With 5.7m people still yet to file their tax return before the 31 January deadline according to HMRC, Dawn Register, head of tax dispute resolution at accountancy and business advisory firm BDO, highlights some common pitfalls to avoid to ensure you get your tax return right first time.

  1. Declare all your rental income and gains from property sales

HMRC is homing in on residential landlords who may not be paying the correct tax, so it’s important that you accurately declare all rental income received.

If you rent out a residential property, you must pay tax on the profit you make after deductions for ‘allowable expenses’, and make sure you also declare any profit from letting out holiday property, either in the UK or overseas. The only exceptions are where the profit is less than £1,000 each year. If you let a room in your home (for example to a lodger) you can claim tax relief of up to £7,500 as a deduction against the costs.

When you sell a residential property there is now a requirement to complete a specific land return and pay any tax due within 60 days.  However, if you also complete a tax return, you still need to include the disposal on your tax return and include details of the payment reference for any tax you have already paid.

  1. Report your foreign income

One common pitfall is the reporting of foreign income – for example money from renting out a property abroad, interest earned in overseas accounts, or funds in an overseas trust or pension.

You might think that submitting a return in the jurisdiction where the income arises satisfies your UK obligations, but this isn’t the case.

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If you are a UK tax resident, you will normally be subject to UK tax upon your worldwide income and assets. While foreign income or gains are automatically reported to HMRC under the Common Reporting Standard, you must still include them on your tax return but you can claim relief for foreign tax paid on these sources.

  1. Don’t forget to declare earnings from your side-hustle

Where you earn over £1,000 from selling goods or services you need to complete a tax return, even when there might be no tax to pay due to tax free allowances or claiming allowable deductions.

New rules which come into force from January 2024 will require digital platforms to pass on information about their users’ income to HMRC. These rules will affect between two and five million UK businesses who provide their services via digital platforms. They will also cover individuals who sell goods or let out holiday accommodation online – or use apps to arrange work as private hire or food delivery drivers.  As a result of these changes, HMRC will have more accurate information with which to detect and tackle tax evasion, and there will be fewer places to hide for those seeking to conceal income and gains.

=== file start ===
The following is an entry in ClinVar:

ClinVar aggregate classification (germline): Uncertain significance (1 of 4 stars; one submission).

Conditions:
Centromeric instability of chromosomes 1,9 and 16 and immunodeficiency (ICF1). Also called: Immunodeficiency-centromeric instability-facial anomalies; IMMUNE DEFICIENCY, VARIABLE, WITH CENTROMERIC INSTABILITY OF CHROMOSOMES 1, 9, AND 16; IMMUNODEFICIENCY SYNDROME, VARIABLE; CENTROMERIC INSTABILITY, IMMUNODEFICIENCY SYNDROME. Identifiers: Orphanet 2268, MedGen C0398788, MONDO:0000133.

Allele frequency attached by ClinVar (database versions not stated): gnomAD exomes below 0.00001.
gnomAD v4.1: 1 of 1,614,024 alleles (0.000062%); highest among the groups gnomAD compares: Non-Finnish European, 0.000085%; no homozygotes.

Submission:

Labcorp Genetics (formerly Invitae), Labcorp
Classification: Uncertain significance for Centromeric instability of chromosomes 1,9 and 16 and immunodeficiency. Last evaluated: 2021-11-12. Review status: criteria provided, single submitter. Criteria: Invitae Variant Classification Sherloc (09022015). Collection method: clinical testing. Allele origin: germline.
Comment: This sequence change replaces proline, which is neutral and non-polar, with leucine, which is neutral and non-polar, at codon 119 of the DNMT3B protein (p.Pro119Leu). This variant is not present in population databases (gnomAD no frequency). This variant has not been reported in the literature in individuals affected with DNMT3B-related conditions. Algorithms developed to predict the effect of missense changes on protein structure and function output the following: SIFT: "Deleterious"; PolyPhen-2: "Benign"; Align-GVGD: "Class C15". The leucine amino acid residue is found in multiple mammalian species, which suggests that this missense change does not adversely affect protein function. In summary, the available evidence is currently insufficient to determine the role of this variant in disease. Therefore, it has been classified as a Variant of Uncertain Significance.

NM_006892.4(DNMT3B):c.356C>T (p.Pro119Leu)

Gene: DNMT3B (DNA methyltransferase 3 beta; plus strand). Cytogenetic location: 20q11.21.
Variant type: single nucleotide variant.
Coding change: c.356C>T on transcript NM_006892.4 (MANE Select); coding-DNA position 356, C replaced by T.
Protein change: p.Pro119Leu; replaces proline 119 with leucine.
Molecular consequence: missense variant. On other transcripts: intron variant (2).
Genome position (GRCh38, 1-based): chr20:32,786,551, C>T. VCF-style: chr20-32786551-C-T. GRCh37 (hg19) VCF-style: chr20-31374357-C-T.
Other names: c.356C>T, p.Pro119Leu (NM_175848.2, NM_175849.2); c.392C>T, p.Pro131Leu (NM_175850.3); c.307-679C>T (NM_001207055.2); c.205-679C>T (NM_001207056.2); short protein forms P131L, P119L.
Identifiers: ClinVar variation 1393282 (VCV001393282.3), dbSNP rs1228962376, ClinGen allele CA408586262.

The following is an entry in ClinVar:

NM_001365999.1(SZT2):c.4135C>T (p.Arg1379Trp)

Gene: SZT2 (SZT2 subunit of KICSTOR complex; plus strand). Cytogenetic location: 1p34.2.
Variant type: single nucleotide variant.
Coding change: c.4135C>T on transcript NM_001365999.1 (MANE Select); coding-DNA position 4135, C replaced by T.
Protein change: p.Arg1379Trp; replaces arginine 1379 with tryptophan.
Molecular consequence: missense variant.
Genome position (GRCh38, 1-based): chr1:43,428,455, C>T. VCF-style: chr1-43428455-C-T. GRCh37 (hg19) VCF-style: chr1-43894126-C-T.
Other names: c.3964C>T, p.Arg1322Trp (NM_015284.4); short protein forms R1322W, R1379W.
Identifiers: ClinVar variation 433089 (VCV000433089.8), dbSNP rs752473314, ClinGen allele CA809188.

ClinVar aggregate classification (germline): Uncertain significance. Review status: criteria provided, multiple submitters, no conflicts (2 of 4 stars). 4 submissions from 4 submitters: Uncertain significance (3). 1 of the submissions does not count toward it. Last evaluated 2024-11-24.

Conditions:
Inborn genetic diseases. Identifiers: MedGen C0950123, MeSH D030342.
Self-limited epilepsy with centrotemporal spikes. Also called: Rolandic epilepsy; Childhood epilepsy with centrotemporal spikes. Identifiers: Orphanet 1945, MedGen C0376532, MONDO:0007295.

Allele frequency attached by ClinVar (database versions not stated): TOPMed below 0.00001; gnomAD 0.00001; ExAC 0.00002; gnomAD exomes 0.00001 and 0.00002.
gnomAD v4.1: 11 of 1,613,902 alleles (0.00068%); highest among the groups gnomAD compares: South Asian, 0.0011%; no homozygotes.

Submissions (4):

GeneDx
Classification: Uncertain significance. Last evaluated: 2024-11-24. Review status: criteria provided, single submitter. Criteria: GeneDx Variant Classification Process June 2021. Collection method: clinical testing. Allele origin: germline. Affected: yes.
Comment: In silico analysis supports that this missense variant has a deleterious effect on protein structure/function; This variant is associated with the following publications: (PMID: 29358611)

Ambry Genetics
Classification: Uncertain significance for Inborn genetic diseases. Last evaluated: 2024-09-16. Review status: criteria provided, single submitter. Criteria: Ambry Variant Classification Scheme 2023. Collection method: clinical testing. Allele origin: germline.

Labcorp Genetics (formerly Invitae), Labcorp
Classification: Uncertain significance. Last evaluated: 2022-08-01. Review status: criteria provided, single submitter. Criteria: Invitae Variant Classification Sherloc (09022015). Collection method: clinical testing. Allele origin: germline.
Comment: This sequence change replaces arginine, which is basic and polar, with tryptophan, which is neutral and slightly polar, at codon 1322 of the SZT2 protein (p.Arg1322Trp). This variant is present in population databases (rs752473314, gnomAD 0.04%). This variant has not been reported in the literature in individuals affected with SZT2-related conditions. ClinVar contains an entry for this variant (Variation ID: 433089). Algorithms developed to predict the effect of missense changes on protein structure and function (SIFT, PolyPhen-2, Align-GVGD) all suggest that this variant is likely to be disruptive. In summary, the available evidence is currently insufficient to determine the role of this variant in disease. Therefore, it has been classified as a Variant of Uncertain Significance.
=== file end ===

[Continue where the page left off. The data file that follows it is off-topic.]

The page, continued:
1. Bank interest

Since interest rates crept up during 2022/23 you may have exceeded the £500 savings allowance (£1,000 for basic rate taxpayers). Make sure all interest is fully reported on your return. It is important to check the interest earned across all personal and joint accounts. 

  1. Don’t forget your crypto gains

With one in 10 adults now owning some kind of crypto asset, according to HMRC research, many people now need to declare their crypto gains on their tax returns. In simple terms, HMRC views the profit or loss made on the buying or selling or exchange tokens as within the charge to Capital Gains Tax. Amid concerns that many people may not be aware of their obligations, HMRC has recently launched a new disclosure facility specifically for those needing to declare historic crypto tax liabilities.

It’s also worth remembering that any crypto losses must be declared to HMRC in order to be carried forward and available to offset future gains.

Commenting ahead of the imminent tax return deadline, BDO head of tax dispute resolution, Dawn Register, said: “It’s very important to make sure that you get your tax return right, but one of the costliest mistakes you can make is not to file on time. There is an automatic £100 late filing penalty if your 2022/23 tax return is submitted after 31 January 2024 and this increases to £10 a day if you are more than three months late.

“And if you don’t pay your tax on time, you may be charged late payment interest. The rate of late payment interest is now 7.75%, the highest level for 15 years – and there’s a 5% penalty charged on tax outstanding on 1 March 2024, with further penalties if the tax is more than six months late.

“If you’re going to struggle to pay on time, it’s always worth speaking to HMRC. You can also look at setting up a Time to Pay arrangement online if you owe under £30,000.”